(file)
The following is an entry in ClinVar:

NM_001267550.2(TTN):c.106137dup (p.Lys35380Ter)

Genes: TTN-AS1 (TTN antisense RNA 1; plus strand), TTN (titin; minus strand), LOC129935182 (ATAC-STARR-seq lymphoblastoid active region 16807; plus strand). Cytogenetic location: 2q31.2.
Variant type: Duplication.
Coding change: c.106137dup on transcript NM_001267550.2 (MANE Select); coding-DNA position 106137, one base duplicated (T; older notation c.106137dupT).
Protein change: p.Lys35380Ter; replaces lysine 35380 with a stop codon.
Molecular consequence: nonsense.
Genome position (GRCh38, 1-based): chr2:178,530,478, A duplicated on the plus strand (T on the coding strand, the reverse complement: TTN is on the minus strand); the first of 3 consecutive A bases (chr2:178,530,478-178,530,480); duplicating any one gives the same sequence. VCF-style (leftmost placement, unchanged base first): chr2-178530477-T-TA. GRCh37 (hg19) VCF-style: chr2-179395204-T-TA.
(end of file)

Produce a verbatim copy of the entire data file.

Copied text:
The following is an entry in ClinVar:

NM_001267550.2(TTN):c.106137dup (p.Lys35380Ter)

Genes: TTN-AS1 (TTN antisense RNA 1; plus strand), TTN (titin; minus strand), LOC129935182 (ATAC-STARR-seq lymphoblastoid active region 16807; plus strand). Cytogenetic location: 2q31.2.
Variant type: Duplication.
Coding change: c.106137dup on transcript NM_001267550.2 (MANE Select); coding-DNA position 106137, one base duplicated (T; older notation c.106137dupT).
Protein change: p.Lys35380Ter; replaces lysine 35380 with a stop codon.
Molecular consequence: nonsense.
Genome position (GRCh38, 1-based): chr2:178,530,478, A duplicated on the plus strand (T on the coding strand, the reverse complement: TTN is on the minus strand); the first of 3 consecutive A bases (chr2:178,530,478-178,530,480); duplicating any one gives the same sequence. VCF-style (leftmost placement, unchanged base first): chr2-178530477-T-TA. GRCh37 (hg19) VCF-style: chr2-179395204-T-TA.